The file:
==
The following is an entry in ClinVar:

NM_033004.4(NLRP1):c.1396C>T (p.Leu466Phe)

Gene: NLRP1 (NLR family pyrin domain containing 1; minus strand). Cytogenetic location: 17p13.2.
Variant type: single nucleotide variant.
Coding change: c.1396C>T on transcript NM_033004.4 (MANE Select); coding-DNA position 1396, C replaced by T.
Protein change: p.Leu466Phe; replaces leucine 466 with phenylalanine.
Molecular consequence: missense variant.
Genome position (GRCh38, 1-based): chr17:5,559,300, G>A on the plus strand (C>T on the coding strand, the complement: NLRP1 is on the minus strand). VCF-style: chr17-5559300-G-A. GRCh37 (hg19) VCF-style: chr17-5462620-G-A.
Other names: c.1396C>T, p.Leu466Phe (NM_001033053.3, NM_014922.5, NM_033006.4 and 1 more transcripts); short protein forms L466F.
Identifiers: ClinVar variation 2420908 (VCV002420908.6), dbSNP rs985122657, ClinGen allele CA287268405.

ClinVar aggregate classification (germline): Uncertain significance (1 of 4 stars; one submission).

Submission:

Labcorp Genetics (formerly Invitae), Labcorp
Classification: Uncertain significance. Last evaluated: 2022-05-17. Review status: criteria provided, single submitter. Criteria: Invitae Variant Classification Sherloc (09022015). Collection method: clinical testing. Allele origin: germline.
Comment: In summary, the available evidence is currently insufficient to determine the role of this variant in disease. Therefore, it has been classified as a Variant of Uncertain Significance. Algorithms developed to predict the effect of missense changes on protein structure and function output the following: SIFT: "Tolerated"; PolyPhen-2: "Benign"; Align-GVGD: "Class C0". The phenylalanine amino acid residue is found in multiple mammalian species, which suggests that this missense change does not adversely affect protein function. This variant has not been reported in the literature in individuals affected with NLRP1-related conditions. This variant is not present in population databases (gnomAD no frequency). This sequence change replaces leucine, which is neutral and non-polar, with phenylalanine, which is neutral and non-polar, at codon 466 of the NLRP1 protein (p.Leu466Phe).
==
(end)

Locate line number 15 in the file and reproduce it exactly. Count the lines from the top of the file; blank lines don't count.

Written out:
Comment: In summary, the available evidence is currently insufficient to determine the role of this variant in disease. Therefore, it has been classified as a Variant of Uncertain Significance. Algorithms developed to predict the effect of missense changes on protein structure and function output the following: SIFT: "Tolerated"; PolyPhen-2: "Benign"; Align-GVGD: "Class C0". The phenylalanine amino acid residue is found in multiple mammalian species, which suggests that this missense change does not adversely affect protein function. This variant has not been reported in the literature in individuals affected with NLRP1-related conditions. This variant is not present in population databases (gnomAD no frequency). This sequence change replaces leucine, which is neutral and non-polar, with phenylalanine, which is neutral and non-polar, at codon 466 of the NLRP1 protein (p.Leu466Phe).